Erling Kagge, the Norwegian adventurer and polymath, once spent fifty days walking solo in Antarctica with a broken radio. In this meditative, charming and surprisingly powerful book, he explores the power of silence and the importance of shutting out the world. Whether you're in deep wilderness, taking a shower or on the dance floor, you can experience perfect stillness if you know where to look. And from it grows self-knowledge, gratitude, wonder and much more.
Take a deep breath, and prepare to submerge yourself in Silence. Your own South Pole is out there, somewhere.
Learn everything you need to know about the world of philosophy- from the key thinkers to modern concepts in a brand new portable size. To the complete novice learning about philosophy can be daunting - The Little Book of Philosophy changes all that. With the use of powerful and easy-to-follow images, famous quotations, and explanations that are easily understandable, this book cuts through any misunderstandings to demystify the subject. Each chapter is organised chronologically, and covers not only the big ideas, but the philosophers who first voiced them, as well as cross-referencing with earlier and later ideas and thinkers. The Little Book of Philosophy untangles knotty theories and sheds light on abstract concepts, and is perfect for anyone with a general interest in how our social, political, and ethical ideas are formed, as well as students of philosophy and politics. Covers major and niche topics, from moral ethics to philosophies of religion.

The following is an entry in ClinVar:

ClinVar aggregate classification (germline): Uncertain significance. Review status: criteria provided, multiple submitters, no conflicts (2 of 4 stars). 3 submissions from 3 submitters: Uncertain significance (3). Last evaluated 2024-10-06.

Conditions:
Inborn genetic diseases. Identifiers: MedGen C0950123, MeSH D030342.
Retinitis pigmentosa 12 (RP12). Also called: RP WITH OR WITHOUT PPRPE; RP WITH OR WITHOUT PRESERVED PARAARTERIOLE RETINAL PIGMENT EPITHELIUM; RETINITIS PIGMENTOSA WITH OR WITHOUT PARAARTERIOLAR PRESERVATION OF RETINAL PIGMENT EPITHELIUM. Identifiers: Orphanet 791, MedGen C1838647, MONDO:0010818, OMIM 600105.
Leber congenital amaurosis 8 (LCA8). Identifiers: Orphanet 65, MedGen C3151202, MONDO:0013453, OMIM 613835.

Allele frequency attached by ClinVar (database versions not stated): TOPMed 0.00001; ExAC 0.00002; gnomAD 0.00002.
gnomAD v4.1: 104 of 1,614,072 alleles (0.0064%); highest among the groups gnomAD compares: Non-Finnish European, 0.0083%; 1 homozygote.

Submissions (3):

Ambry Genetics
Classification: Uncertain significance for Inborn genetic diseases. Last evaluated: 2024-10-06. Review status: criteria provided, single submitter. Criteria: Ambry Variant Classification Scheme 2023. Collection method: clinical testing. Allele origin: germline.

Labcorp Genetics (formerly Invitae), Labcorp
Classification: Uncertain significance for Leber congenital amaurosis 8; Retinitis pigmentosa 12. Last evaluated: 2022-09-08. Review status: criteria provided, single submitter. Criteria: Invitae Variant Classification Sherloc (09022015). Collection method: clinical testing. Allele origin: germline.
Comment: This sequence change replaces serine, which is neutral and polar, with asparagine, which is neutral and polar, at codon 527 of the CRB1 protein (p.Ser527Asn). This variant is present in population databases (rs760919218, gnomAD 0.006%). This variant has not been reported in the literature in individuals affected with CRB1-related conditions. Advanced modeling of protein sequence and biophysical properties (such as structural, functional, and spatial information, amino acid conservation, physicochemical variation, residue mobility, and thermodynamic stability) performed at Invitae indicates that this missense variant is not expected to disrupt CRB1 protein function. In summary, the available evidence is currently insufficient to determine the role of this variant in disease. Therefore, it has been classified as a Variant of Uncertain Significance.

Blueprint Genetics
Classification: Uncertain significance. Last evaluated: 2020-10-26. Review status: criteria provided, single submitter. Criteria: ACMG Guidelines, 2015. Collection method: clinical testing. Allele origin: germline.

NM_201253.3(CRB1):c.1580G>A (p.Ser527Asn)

The first major biography in English in over thirty years of the seminal modern Jewish thinker Martin Buber An authority on the twentieth-century philosopher Martin Buber (1878-1965), Paul Mendes-Flohr offers the first major biography in English in thirty years of this seminal modern Jewish thinker. The book is organized around several key moments, such as his sudden abandonment by his mother when he was a child of three, a foundational trauma that, Mendes-Flohr shows, left an enduring mark on Buber's inner life, attuning him to the fragility of human relations and the need to nurture them with what he would call a "dialogical attentiveness." Buber's philosophical and theological writings, most famously I and Thou, made significant contributions to religious and Jewish thought, philosophical anthropology, biblical studies, political theory, and Zionism. In this accessible new biography, Mendes-Flohr situates Buber's life and legacy in the intellectual and cultural life of German Jewry as well as in the broader European intellectual life of the first half of the twentieth century.